HH: An exclusive on the revelation that the poets are Isletese? That won’t be necessary.
VBB: Oh no. Something much juicier than that. It’s regarding a young poet who’s keen to make it into the first Anthology of Isletese Poetry, edited and translated by yours truly. Well! it’s actually quite shocking I suppose, but then again, it’s every man, or woman! for themselves in those situations, especially when it’s their legacy that’s at stake and they’ve been small-fry as a writer where they’re from… I can see that you’re interested?
HH: It’s intriguing, I cannot deny that.
VBB: Of course it is, of course it is. I mean, I wouldn’t be asking for the world, perhaps a little cuddle?
HH; I had one more question. You said that you’ve translated over a dozen Isletese poets.
VBB: Indeed I did! Would you be able to help an old man with his tie?
HH: But it appears you’ve only translated six by my count? Though you have published a few of your own poetry collections. Would you say they were largely inspired by those other Isletese poets?
VBB: Well, I’ll be sure to let you know when the new anthology comes out with my new introduction. Maybe you could interview me after I’ve finished translating Doi’s new collection, if you’re not in such a silly mood. If you don’t mind, I have to make a few calls.
I remember seeing that raclure’s name somewhere in The Book of The Islets.
Before I find the page I read:
“In the twenties, a group of German thinkers travelled to The Islets to take part in a conference on ideas, thoughts and philosophy. Very little documentation remains from the conference though we do know that the Isletese philosopher Mig Fedwas gave a lecture on happiness. Perhaps not coincidentally, one of the German party, who I will not name outright due to his massive following, gave a lecture on happiness the following year in London.
To call someone an Isletese writer is a strange thing. An Isletese writer was once in the running for the Nobel. Three years later, another Isletese writer was up for a major international literary prize. In the judge’s notes, which you can find in the prize’s archive, they remarked that “she hasn’t managed to give a sense of the Islets the way that her very successful Isletese colleague had. In fact, their writing couldn’t be more different”. The writer ended up not making it to the promoted shortlist from the unpublicised longlist. The “novella” (there isn’t a book form categorised as a novella in The Islets) hadn’t even been set in The Islets, only flashbacks were set there, and the authors themselves were from different islets with an age gap of forty-five years. The novella looked at the notion of time. The central character only looks skywards for the course of the book, considering cloud formations, skyscrapers, birds and bats, and remarks about the things they feel in their body, like blood flow, breathing, the hum of their nervous system. The author incidentally didn’t even know they were up for the prize as the publisher of the book in translation forgot to tell her. When they were told years later, they were mostly perturbed by being referred to as ‘she’ and ‘her’. They apparently repeated the word over and over out loud.”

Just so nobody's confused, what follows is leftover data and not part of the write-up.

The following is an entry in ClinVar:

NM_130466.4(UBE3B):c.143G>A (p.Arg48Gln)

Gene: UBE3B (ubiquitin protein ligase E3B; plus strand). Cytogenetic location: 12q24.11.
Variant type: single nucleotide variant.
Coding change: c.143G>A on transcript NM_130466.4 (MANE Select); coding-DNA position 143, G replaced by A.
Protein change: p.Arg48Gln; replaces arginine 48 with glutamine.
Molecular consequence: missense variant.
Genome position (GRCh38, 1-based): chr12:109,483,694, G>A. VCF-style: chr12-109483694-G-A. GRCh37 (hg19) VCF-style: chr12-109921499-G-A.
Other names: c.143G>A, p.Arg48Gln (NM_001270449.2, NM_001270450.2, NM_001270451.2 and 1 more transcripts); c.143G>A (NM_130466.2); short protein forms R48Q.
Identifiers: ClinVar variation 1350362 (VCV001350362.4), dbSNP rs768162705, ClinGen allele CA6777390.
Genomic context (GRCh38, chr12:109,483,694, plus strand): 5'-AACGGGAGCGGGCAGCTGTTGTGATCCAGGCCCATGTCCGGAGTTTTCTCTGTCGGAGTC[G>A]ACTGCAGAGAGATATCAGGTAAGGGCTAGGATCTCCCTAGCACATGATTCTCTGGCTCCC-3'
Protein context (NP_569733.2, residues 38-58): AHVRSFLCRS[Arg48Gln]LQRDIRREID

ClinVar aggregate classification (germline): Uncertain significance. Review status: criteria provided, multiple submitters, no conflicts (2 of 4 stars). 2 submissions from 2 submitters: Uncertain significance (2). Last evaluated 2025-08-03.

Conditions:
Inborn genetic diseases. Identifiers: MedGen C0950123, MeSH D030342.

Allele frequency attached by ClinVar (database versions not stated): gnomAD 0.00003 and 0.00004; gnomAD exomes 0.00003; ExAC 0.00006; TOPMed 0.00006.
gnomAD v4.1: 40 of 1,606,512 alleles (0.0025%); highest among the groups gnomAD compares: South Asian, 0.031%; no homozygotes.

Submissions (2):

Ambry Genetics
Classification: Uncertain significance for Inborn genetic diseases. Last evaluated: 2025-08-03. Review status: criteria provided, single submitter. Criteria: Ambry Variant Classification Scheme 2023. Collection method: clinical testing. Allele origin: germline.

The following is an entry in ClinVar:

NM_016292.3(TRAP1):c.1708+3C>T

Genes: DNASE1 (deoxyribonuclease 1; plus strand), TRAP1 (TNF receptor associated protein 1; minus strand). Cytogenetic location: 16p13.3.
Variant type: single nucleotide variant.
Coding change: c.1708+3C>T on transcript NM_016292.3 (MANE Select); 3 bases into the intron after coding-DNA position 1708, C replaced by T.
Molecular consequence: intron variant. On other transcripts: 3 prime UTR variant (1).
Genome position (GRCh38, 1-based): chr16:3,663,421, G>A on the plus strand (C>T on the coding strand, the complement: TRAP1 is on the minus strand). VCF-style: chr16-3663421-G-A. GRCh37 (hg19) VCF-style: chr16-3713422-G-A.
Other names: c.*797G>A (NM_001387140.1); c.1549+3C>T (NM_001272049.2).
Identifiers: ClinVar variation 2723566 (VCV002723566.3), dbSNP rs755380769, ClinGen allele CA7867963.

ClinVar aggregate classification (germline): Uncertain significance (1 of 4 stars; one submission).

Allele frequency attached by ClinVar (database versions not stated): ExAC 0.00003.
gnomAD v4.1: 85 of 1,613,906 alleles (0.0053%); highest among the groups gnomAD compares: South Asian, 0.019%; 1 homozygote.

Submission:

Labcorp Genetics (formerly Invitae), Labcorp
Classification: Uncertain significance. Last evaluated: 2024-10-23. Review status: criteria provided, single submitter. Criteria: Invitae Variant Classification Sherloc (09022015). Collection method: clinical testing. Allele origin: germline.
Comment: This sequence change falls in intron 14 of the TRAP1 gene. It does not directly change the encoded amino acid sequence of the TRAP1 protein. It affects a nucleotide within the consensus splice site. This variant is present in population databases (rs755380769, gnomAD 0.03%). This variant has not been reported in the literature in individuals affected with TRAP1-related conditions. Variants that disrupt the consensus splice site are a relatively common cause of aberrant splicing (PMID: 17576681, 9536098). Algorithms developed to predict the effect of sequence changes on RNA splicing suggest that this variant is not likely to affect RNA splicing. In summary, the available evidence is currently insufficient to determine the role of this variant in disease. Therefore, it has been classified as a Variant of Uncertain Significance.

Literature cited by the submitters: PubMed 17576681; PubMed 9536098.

then I find it:
‘Victor Bisset-Brodeur has translated half a dozen Isletese poets into French with only a basic, rudimentary knowledge of the dialects of their islets. Not many Isletese poets have publicly complained because it didn’t really concern them, after all, Isletese poetry usually doesn’t bear the author’s name, poetry is written by everyone on a daily basis, from children to great-grandparents. Isletese poetry is always written in a very specific moment, with notes on room temperature, additional sounds, asides and commentary written around the poem, making it difficult to translate at all, and Bisset-Brodeur has never included such matter, making the poems incomplete. Many of the poems he had ‘translated’ were never published, and an Isletese scholar found that his own collections of poetry were plagiarised from Isletese poets. The greatest Isletese ‘success’ internationally has been his translations of the poet Doi Harbotkif under a Moroccan pseudonym.’*
* The poet died in 1994 in a house fire at the age of eighteen.
Two tied-together handkerchiefs from Professorit Alma and translated by Fre-Veru, midnight blue with sky blue embroidered lettering, tucked lightly in my left pocket, read: